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In Pictures: Rugged equipment helps gas detection firm stand apart

Forerunner Research is one of four semi-finalists for the Globe's Small Business Challenge contest

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Gordon McArthur is president and co-founder of Forerunner Research, which sells devices that measure gas – in particular, carbon dioxide – in the atmosphere and trapped in soil. This information helps environmental researchers, policy makers and oil and gas companies measure CO2 and develop strategies for improving safety and environmental standards.

PAUL DARROW/The Globe and Mail

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What sets Forerunner’s gas-sniffing device apart from the competition, Mr. McArthur says, is the fact that its core technology – a “forced diffusion chamber” – has no moving parts, uses less energy and can run on a solar panel. “Before we developed our technology, the status quo was very heavy on power usage and had moving parts,” he says. “This made it not well suited to deployments in rugged and winter conditions.”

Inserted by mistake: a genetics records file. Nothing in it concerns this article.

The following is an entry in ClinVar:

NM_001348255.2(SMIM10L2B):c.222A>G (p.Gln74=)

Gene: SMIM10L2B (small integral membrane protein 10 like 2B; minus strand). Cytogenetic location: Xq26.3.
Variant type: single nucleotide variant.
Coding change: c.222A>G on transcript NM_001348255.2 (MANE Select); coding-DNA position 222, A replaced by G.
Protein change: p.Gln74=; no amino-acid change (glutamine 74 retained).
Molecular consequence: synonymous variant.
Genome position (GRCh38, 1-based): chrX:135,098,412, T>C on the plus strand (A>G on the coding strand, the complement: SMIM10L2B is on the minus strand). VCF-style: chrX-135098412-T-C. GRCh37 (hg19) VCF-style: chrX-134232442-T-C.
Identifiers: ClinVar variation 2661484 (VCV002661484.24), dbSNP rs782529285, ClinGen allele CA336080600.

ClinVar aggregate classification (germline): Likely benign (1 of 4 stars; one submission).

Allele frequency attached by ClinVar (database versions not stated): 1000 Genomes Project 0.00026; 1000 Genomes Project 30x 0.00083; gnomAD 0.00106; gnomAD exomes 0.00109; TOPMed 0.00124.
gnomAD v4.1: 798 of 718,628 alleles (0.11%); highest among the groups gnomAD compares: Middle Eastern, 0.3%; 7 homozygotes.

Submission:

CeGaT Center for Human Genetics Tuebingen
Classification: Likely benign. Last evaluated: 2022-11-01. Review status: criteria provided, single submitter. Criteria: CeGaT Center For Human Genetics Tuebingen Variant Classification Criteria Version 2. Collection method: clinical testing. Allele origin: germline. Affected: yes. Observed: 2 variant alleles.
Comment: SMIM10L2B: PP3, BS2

PAUL DARROW/The Globe and Mail

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The circuit board for the solar panel that runs the devices made by Forerunner Research. Their research facility is in Dartmouth, N.S.

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Forerunner employees (from left) Dylan Kelly, Chance Creelman and Nick Nickerson work in the company’s research facility in Nova Scotia.

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The aim of Forerunner, which has annual revenue of about $175,000, is to provide data reporting and analysis services, in addition to selling instruments, to the company’s customers in academia, government and the oil and gas industry. To achieve this bigger vision, Forerunner Research plans to boost revenue by hiring a full-time sales person to create a steady revenue stream that will finance research and development. It also wants to upgrade its laboratory and environmental chamber.

PAUL DARROW/The Globe and Mail

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